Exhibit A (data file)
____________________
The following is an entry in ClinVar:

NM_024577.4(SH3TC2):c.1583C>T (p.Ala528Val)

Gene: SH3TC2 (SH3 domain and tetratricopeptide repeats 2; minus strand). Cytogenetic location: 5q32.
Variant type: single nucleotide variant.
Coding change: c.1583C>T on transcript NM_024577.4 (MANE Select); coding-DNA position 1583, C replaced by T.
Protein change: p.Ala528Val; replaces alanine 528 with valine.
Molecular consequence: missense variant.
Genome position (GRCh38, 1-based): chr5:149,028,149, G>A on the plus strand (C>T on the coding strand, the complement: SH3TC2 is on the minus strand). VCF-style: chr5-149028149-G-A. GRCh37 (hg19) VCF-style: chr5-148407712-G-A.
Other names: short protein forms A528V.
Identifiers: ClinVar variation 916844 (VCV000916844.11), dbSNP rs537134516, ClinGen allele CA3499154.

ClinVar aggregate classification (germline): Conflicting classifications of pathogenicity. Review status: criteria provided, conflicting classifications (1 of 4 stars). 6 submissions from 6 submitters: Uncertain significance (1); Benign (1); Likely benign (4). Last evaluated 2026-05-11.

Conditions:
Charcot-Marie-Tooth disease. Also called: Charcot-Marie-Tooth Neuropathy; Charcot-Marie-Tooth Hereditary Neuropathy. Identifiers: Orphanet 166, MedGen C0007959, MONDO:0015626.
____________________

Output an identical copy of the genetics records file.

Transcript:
The following is an entry in ClinVar:

NM_024577.4(SH3TC2):c.1583C>T (p.Ala528Val)

Gene: SH3TC2 (SH3 domain and tetratricopeptide repeats 2; minus strand). Cytogenetic location: 5q32.
Variant type: single nucleotide variant.
Coding change: c.1583C>T on transcript NM_024577.4 (MANE Select); coding-DNA position 1583, C replaced by T.
Protein change: p.Ala528Val; replaces alanine 528 with valine.
Molecular consequence: missense variant.
Genome position (GRCh38, 1-based): chr5:149,028,149, G>A on the plus strand (C>T on the coding strand, the complement: SH3TC2 is on the minus strand). VCF-style: chr5-149028149-G-A. GRCh37 (hg19) VCF-style: chr5-148407712-G-A.
Other names: short protein forms A528V.
Identifiers: ClinVar variation 916844 (VCV000916844.11), dbSNP rs537134516, ClinGen allele CA3499154.

ClinVar aggregate classification (germline): Conflicting classifications of pathogenicity. Review status: criteria provided, conflicting classifications (1 of 4 stars). 6 submissions from 6 submitters: Uncertain significance (1); Benign (1); Likely benign (4). Last evaluated 2026-05-11.

Conditions:
Charcot-Marie-Tooth disease. Also called: Charcot-Marie-Tooth Neuropathy; Charcot-Marie-Tooth Hereditary Neuropathy. Identifiers: Orphanet 166, MedGen C0007959, MONDO:0015626.